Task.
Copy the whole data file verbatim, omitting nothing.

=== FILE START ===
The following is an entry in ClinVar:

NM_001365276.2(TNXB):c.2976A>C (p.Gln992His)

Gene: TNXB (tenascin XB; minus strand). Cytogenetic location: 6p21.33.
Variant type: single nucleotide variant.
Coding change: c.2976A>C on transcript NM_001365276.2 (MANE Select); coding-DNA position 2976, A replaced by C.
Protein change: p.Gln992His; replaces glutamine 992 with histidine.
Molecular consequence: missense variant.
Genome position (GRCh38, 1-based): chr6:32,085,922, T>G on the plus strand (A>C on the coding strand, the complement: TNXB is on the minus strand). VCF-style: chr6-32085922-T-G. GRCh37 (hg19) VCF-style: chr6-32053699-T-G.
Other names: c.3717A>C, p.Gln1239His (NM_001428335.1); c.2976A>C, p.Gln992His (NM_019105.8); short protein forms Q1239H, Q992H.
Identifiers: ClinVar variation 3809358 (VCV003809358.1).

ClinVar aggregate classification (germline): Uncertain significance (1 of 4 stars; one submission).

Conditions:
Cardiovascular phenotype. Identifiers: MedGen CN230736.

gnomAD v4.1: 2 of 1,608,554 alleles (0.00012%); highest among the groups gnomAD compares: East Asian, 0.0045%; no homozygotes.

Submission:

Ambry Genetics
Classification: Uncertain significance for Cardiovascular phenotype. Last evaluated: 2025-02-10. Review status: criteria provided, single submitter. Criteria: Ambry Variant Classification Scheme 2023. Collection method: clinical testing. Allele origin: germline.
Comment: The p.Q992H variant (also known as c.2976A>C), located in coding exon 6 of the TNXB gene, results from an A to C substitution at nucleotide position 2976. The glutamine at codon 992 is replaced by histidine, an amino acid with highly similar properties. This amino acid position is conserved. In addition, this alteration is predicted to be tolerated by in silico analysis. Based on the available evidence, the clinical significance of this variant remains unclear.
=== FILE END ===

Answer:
The following is an entry in ClinVar:

NM_001365276.2(TNXB):c.2976A>C (p.Gln992His)

Gene: TNXB (tenascin XB; minus strand). Cytogenetic location: 6p21.33.
Variant type: single nucleotide variant.
Coding change: c.2976A>C on transcript NM_001365276.2 (MANE Select); coding-DNA position 2976, A replaced by C.
Protein change: p.Gln992His; replaces glutamine 992 with histidine.
Molecular consequence: missense variant.
Genome position (GRCh38, 1-based): chr6:32,085,922, T>G on the plus strand (A>C on the coding strand, the complement: TNXB is on the minus strand). VCF-style: chr6-32085922-T-G. GRCh37 (hg19) VCF-style: chr6-32053699-T-G.
Other names: c.3717A>C, p.Gln1239His (NM_001428335.1); c.2976A>C, p.Gln992His (NM_019105.8); short protein forms Q1239H, Q992H.
Identifiers: ClinVar variation 3809358 (VCV003809358.1).

ClinVar aggregate classification (germline): Uncertain significance (1 of 4 stars; one submission).

Conditions:
Cardiovascular phenotype. Identifiers: MedGen CN230736.

gnomAD v4.1: 2 of 1,608,554 alleles (0.00012%); highest among the groups gnomAD compares: East Asian, 0.0045%; no homozygotes.

Submission:

Ambry Genetics
Classification: Uncertain significance for Cardiovascular phenotype. Last evaluated: 2025-02-10. Review status: criteria provided, single submitter. Criteria: Ambry Variant Classification Scheme 2023. Collection method: clinical testing. Allele origin: germline.
Comment: The p.Q992H variant (also known as c.2976A>C), located in coding exon 6 of the TNXB gene, results from an A to C substitution at nucleotide position 2976. The glutamine at codon 992 is replaced by histidine, an amino acid with highly similar properties. This amino acid position is conserved. In addition, this alteration is predicted to be tolerated by in silico analysis. Based on the available evidence, the clinical significance of this variant remains unclear.